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Post Series on 1 John 2:7-14:

  1. How Jesus Made the Old Commandment New (1 John 2:7-8)
  2. Love as the Litmus Test of Genuine Faith (1 John 2:9-11)
  3. Envisioning the Beloved Society (1 John 2:12-14)

John’s transitions are abrupt and short, but clear and significant. In 1 John 1:5-2:6, John had described the message of the gospel and then applied that message to two false beliefs. (On this passage, see posts 1, 2, 3, 4.) At 2:7, John quickly changes subjects through a single-word transition: “Beloved.”

In 1 John 2:7-14, John pictures a fellowship of people transformed by the gospel, and the watchword of this group is love. John is not a 1st century hippie, however. Love is not a fuzzy, flowery, or sappy feeling, but something far more substantial. More than that, love is something impossible to generate through music, political action, or even drug use, and neither getting together nor smiling on your brother can accomplish what John intends here.

But don’t be mistaken–John would not dismiss hippies as overly optimistic; he would, in fact, chastise them for setting the bar so low.

To John, love is not an ideal toward which we should reach; it is a commandment, a requirement, a standard. John insists, “I am writing you no new commandment, but an old commandment that you had from the beginning” (1 John 2:7). Love has always, and love always will be, the criterion against which God’s people will be judged. This is nothing new–God’s people have had this commandment from the beginning.

So, when Jesus (John’s master) proclaimed that the two greatest commandments were that we love God with everything we have, and that we love our neighbors as ourselves (Matt. 22:34-40; Mark 12:28-34), he wasn’t making up those commandments–he was quoting the Law of Moses, Deuteronomy 6:5 and Leviticus 19:18, respectively.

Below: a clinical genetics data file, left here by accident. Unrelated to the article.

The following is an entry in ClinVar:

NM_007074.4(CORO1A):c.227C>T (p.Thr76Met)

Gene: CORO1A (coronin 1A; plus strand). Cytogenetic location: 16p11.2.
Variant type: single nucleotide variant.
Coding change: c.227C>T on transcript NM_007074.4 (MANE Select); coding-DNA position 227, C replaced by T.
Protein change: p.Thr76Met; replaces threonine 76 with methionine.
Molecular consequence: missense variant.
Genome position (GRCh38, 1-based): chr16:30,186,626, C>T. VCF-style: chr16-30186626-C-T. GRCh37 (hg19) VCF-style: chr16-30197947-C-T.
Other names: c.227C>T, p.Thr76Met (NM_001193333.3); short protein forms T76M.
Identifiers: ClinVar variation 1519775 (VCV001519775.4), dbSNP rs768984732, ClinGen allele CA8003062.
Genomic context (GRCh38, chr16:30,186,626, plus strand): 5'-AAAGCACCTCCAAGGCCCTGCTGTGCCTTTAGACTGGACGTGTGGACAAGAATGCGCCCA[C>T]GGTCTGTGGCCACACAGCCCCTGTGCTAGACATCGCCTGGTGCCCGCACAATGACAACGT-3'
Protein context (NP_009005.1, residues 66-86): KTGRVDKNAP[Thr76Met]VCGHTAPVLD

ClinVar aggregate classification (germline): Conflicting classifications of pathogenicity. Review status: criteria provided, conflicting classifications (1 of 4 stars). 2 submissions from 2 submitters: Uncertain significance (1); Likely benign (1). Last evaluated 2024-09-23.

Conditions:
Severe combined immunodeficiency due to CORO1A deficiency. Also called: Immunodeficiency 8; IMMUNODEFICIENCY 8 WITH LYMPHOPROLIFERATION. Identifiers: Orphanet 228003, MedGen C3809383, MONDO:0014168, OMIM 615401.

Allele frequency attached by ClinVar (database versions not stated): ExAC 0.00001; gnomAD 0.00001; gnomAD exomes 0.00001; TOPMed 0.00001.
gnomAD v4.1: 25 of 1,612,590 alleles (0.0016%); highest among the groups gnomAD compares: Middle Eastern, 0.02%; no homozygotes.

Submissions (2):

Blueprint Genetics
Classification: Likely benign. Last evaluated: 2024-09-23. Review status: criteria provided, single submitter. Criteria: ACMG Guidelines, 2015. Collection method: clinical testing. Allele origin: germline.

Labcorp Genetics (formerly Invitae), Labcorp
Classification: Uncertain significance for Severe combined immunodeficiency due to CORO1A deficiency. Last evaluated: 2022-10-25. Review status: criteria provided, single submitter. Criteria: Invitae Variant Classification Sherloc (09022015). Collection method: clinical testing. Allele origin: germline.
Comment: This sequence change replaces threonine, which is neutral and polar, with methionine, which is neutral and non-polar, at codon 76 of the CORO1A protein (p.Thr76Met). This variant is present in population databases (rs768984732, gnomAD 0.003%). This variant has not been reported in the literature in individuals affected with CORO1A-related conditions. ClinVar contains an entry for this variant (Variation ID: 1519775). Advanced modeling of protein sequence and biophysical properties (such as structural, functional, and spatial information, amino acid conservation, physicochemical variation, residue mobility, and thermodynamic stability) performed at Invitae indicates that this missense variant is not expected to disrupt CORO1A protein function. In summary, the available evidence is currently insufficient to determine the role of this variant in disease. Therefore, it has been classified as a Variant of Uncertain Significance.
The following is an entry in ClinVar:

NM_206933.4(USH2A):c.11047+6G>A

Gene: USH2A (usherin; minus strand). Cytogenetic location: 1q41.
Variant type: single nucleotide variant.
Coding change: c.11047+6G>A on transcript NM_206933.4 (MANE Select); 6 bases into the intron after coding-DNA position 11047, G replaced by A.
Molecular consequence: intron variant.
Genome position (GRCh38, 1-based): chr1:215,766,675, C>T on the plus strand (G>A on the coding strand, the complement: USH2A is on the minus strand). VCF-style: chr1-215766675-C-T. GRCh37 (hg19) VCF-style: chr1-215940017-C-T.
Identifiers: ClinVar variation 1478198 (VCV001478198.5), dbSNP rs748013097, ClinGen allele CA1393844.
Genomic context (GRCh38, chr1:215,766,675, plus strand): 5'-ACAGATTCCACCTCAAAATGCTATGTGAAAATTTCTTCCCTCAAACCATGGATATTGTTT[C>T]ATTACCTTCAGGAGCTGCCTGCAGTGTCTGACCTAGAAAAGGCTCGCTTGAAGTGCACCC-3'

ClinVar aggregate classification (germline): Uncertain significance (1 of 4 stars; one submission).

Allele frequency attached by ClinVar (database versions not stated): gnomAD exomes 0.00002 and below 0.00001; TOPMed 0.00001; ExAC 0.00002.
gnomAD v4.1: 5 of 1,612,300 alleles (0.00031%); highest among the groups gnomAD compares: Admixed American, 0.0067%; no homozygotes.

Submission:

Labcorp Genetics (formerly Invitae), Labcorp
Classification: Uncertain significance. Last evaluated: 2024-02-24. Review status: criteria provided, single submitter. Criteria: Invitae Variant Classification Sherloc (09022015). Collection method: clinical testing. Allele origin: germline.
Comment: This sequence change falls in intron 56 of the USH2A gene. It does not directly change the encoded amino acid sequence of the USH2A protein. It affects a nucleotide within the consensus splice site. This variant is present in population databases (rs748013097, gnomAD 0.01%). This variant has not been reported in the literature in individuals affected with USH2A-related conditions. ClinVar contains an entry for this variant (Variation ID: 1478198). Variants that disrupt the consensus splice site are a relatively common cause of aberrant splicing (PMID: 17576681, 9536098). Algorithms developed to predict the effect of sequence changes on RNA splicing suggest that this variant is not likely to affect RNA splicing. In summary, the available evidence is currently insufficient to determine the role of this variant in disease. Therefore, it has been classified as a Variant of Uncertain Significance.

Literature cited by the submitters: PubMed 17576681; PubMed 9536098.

Nevertheless, God’s people have also broken this commandment from the beginning. As John will point out in 3:11-12, Cain’s fratricide against Abel took place immediately after Adam and Eve were expelled from the Garden; such a heinous crime needed hardly any time to develop, but took place right away as a natural outgrowth of sinful natures. And even if no one reading this has ever murdered a sibling, we have all fallen short of the full scope of the love that God requires from us.

But the gospel proclaims to us that, “At the same time, it is a new commandment that I am writing to you…” (1 John 2:8). By “new,” John does not mean that extra burdens or duties have been added–by “new,” John means that, in Christ, we fulfill the commandment, “…which is true in him and in you, because the darkness is passing away and the true light is already shining” (1 John 2:8). Christ has come, and he has made all things new.

The gospel is not merely a message that heralds our forgiveness through Christ’s death, the propitiation for our sins, but the gospel also carries in itself the fulfillment of all the Law. By the gospel, the law of love is true in us because love is true in Christ.

And this is why John transitions into this passage by the single word “Beloved.” We cannot conjure a society of people who love one another through peace rallies, education, or legislation. Only those beloved by the Father through faith in his Son Jesus Christ by the work of the Holy Spirit can truly love their brothers and sisters.

The old commandment is made new because of Jesus himself–because Jesus has come, the darkness is passing away and the true light is already shining. The power of the gospel melts hearts frozen in sin, hatred, and death.

Thus, before we exhort people to love, we must point them to the cross–love (or lack thereof) in our hearts, lives, families, and churches is a gospel issue first and foremost.

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